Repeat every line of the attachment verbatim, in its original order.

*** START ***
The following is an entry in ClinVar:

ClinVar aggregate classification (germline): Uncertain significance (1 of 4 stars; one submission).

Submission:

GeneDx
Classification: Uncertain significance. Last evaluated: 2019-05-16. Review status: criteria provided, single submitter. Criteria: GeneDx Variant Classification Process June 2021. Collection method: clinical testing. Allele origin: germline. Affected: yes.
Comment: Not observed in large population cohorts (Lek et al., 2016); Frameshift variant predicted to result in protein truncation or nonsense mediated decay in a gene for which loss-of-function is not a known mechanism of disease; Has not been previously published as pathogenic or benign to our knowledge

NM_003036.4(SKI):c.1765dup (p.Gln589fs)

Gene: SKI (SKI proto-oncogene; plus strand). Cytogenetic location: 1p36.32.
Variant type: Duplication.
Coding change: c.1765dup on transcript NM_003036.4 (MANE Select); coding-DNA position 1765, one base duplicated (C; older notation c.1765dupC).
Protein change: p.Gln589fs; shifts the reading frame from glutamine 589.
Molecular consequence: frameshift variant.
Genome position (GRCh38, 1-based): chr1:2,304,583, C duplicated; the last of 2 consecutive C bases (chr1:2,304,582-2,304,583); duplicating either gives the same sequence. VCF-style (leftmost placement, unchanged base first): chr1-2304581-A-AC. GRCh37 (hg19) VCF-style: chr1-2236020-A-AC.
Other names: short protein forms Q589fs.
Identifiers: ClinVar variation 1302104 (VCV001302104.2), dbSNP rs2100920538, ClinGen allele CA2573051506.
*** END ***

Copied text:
The following is an entry in ClinVar:

ClinVar aggregate classification (germline): Uncertain significance (1 of 4 stars; one submission).

Submission:

GeneDx
Classification: Uncertain significance. Last evaluated: 2019-05-16. Review status: criteria provided, single submitter. Criteria: GeneDx Variant Classification Process June 2021. Collection method: clinical testing. Allele origin: germline. Affected: yes.
Comment: Not observed in large population cohorts (Lek et al., 2016); Frameshift variant predicted to result in protein truncation or nonsense mediated decay in a gene for which loss-of-function is not a known mechanism of disease; Has not been previously published as pathogenic or benign to our knowledge

NM_003036.4(SKI):c.1765dup (p.Gln589fs)

Gene: SKI (SKI proto-oncogene; plus strand). Cytogenetic location: 1p36.32.
Variant type: Duplication.
Coding change: c.1765dup on transcript NM_003036.4 (MANE Select); coding-DNA position 1765, one base duplicated (C; older notation c.1765dupC).
Protein change: p.Gln589fs; shifts the reading frame from glutamine 589.
Molecular consequence: frameshift variant.
Genome position (GRCh38, 1-based): chr1:2,304,583, C duplicated; the last of 2 consecutive C bases (chr1:2,304,582-2,304,583); duplicating either gives the same sequence. VCF-style (leftmost placement, unchanged base first): chr1-2304581-A-AC. GRCh37 (hg19) VCF-style: chr1-2236020-A-AC.
Other names: short protein forms Q589fs.
Identifiers: ClinVar variation 1302104 (VCV001302104.2), dbSNP rs2100920538, ClinGen allele CA2573051506.